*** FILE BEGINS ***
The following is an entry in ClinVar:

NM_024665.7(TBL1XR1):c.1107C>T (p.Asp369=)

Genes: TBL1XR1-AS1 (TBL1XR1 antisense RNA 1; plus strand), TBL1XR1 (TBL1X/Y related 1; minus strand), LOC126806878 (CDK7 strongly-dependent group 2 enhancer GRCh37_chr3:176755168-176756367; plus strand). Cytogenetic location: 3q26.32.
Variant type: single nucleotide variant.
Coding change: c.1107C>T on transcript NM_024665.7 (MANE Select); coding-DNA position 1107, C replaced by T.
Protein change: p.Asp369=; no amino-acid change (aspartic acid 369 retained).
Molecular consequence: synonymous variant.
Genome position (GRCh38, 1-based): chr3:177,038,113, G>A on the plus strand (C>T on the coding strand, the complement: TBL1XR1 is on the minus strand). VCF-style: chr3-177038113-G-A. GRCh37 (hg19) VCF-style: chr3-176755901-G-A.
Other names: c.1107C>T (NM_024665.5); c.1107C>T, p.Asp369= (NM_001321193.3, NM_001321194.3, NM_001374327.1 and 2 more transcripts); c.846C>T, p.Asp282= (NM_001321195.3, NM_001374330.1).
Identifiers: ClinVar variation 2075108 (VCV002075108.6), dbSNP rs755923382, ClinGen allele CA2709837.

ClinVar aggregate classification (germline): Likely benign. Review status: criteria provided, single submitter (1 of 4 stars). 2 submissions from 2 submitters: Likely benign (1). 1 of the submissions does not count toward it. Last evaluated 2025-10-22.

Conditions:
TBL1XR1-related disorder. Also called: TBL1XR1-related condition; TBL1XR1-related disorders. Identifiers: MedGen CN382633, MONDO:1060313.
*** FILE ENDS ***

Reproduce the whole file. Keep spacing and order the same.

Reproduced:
The following is an entry in ClinVar:

NM_024665.7(TBL1XR1):c.1107C>T (p.Asp369=)

Genes: TBL1XR1-AS1 (TBL1XR1 antisense RNA 1; plus strand), TBL1XR1 (TBL1X/Y related 1; minus strand), LOC126806878 (CDK7 strongly-dependent group 2 enhancer GRCh37_chr3:176755168-176756367; plus strand). Cytogenetic location: 3q26.32.
Variant type: single nucleotide variant.
Coding change: c.1107C>T on transcript NM_024665.7 (MANE Select); coding-DNA position 1107, C replaced by T.
Protein change: p.Asp369=; no amino-acid change (aspartic acid 369 retained).
Molecular consequence: synonymous variant.
Genome position (GRCh38, 1-based): chr3:177,038,113, G>A on the plus strand (C>T on the coding strand, the complement: TBL1XR1 is on the minus strand). VCF-style: chr3-177038113-G-A. GRCh37 (hg19) VCF-style: chr3-176755901-G-A.
Other names: c.1107C>T (NM_024665.5); c.1107C>T, p.Asp369= (NM_001321193.3, NM_001321194.3, NM_001374327.1 and 2 more transcripts); c.846C>T, p.Asp282= (NM_001321195.3, NM_001374330.1).
Identifiers: ClinVar variation 2075108 (VCV002075108.6), dbSNP rs755923382, ClinGen allele CA2709837.

ClinVar aggregate classification (germline): Likely benign. Review status: criteria provided, single submitter (1 of 4 stars). 2 submissions from 2 submitters: Likely benign (1). 1 of the submissions does not count toward it. Last evaluated 2025-10-22.

Conditions:
TBL1XR1-related disorder. Also called: TBL1XR1-related condition; TBL1XR1-related disorders. Identifiers: MedGen CN382633, MONDO:1060313.